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Is there any point in wrapping this code in the self executing function declaring window and undefined? I've read that it improves performance etc... (NOTE I will be making use of the window at some point).

(function (window, undefined) { // THIS BIT HERE!
  var App = {
    init: (function () {
      $(document).ready(function () {
        App.alertMessage('Hello world');
      });
    })(),
    alertMessage: function (message) {
      alert(message);
    }
  }
})(window); // end closure
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  • \$\begingroup\$ If all you ask is why are those two arguments declared, then I think @dystroy's answer puts it simply. If you're also asking why the self-executing function in the first place: it prevents you from polluting the global object with variables you declare with vars. \$\endgroup\$
    – Attila O.
    Feb 21, 2013 at 19:25

2 Answers 2

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The IIFE/SEFE/closure/whatever

A quick discussion why we use "closures" for creating our code is that the purpose of the closure/IIFE/SEFE/whatever you want to call it, is to provide a scope where you are free to declare any variables for the internals to use, without polluting the global scope:

(function(ns){

  //I can declare tons of variables and functions here
  var a,b,c,d,e,f,g ...;

  //expose only foo to the namespace
  ns.foo = function(){
    //and foo can use them here
  }

}(this.myNS = this.myNS || {}));

//but out here, we call foo, use those variables
//but none of those variables are visible
myNS.foo();

//no a,b,c,d,e,f,g ... out here

window

Now, in the case of window, the idea that they are passed into the function is to have a local reference of whatever was pointed by them. It's because of the usage of that IIFE/SEFE/closure and how the compiler works.

//-3-found "a" here
var a = 1
(function(ns){
  //-2-no "a" here, going up
  ns.foo = function(){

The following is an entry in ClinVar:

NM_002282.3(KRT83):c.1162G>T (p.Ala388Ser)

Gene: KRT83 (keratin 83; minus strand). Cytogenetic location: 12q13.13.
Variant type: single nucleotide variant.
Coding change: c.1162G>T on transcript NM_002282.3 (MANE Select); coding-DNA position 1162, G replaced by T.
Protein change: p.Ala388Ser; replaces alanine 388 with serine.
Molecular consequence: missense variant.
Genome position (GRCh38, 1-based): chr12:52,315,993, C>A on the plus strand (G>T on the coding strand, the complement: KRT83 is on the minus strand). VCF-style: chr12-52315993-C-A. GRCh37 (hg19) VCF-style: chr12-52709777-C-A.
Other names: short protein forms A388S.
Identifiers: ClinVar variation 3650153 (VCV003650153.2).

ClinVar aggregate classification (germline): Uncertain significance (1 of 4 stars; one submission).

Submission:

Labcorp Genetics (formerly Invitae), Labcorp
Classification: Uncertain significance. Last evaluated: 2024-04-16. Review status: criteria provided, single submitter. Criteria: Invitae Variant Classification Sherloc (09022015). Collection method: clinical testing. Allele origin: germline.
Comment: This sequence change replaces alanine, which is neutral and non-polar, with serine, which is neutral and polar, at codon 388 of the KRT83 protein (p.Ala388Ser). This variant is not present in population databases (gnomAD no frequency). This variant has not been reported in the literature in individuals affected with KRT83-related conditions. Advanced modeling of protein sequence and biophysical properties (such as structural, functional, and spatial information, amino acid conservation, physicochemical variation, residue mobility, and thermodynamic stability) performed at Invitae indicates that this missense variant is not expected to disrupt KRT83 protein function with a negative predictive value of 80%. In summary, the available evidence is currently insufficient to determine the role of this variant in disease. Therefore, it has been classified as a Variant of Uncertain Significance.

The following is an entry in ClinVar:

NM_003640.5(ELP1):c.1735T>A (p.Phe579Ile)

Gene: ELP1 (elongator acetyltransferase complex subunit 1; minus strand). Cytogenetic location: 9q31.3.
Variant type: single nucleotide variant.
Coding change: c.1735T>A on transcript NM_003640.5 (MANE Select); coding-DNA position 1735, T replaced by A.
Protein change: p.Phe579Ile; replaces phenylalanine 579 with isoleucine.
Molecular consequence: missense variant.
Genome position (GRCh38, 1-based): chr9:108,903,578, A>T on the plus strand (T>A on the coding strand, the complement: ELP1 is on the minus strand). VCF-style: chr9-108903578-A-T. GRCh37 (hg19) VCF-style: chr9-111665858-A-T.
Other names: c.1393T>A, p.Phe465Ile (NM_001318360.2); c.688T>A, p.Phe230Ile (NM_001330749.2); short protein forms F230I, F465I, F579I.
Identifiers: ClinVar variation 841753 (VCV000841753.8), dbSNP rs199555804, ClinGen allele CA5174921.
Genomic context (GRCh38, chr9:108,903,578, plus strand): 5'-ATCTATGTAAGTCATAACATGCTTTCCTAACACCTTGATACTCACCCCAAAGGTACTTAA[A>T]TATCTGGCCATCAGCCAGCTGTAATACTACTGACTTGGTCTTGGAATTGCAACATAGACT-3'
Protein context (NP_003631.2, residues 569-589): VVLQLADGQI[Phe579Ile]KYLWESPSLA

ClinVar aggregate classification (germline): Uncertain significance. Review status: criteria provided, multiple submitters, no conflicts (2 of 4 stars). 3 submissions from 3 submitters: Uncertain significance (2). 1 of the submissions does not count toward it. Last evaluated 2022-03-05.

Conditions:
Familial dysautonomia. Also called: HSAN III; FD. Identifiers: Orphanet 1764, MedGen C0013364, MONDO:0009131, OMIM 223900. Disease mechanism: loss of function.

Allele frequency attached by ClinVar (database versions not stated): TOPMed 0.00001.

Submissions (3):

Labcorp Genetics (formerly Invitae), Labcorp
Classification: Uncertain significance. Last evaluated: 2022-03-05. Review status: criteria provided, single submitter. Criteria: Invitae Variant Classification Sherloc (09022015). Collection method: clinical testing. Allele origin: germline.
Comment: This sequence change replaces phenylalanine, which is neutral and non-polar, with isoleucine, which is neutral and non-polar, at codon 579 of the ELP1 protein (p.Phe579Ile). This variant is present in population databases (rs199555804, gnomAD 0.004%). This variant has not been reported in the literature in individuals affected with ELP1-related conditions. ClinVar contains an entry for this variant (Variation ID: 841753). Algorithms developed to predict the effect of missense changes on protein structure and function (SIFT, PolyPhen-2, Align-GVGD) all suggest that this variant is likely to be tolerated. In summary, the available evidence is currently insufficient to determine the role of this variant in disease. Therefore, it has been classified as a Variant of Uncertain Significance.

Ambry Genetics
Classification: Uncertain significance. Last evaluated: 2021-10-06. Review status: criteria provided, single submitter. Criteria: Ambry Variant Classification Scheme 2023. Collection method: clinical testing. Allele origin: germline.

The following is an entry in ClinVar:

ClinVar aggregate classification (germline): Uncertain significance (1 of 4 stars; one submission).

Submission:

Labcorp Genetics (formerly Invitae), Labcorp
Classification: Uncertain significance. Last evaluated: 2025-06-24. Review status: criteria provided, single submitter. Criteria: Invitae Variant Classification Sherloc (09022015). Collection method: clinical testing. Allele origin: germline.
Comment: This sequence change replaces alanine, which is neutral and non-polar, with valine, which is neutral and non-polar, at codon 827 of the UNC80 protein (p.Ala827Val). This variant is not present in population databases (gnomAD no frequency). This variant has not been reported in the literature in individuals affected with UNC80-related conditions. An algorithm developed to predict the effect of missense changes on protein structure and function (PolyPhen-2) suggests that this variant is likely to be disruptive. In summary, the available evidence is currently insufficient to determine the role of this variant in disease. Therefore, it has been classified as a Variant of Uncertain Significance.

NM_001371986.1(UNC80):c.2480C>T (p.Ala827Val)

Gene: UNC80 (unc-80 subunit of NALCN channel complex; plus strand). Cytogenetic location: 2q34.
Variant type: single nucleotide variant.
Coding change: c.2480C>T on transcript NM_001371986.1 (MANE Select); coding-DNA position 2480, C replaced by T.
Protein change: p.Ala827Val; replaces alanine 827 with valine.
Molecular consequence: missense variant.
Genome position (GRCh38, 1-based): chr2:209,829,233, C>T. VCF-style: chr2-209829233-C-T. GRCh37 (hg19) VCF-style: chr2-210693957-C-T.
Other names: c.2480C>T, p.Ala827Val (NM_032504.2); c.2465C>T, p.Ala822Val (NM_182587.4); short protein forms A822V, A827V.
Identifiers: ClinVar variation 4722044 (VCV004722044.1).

//-1-no "a" here, going up
    console.log(a);
  }
}(this.myNS = this.myNS || {}));

myNS.foo();

A quick trip into the how the compiler works is that when it tries to look for a variable/function, it searches through the local function scope first. If that variable/function is not found, it will look for it in the outer/containing scope. This goes on until the compiler finds that value or when you reach the global scope and declares it as non-existent.

In the code above, you crossed 2 scopes in order to find a. If a was declared lower into the scope, you could have minimized crossings. Now, wouldn't it be better if you provided window locally instead of having the compiler find it? YES, although:

  • performance gain is almost negligible
  • code structure might be more important than this minor optimization

undefined

For undefined, it's because undefined is mutable (it's not constant/final). Its value can be changed so that it would not be undefined anymore (but somewhat "pseudo-defined"). A quick code about that can be found here:

var a = {};
a.b === undefined; // true because property b is not set
undefined = 42;
a.b === undefined; // false, because undefined is something else

So what they did to overcome this "definable undefined" was to pass nothing into the function, and by default, passing nothing to the function and naming it something in the function gives it the value of "true undefined".


Personally, I don't pass in window and undefined into my closure for some reasons:

  • I don't check potentially undefined values against undefined. Since undefined values are falsy, loose comparison will tell if it is undefined or more like "unusable":

    //instead of this:
    if(potentiallyUndefined === undefined){...do stuff...}
    if(typeof potentiallyUndefined === 'undefined'){...do stuff...}
    
    //you can do this
    if(potentiallyUndefined){...do stuff...}
    
  • Like I said, it's a minor/negligible performance gain, so I don't pass in window. Besides, how much of my code uses window anyway?

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There is only one positive result that I know : it lets minifiers replace window and undefined with shorter names.

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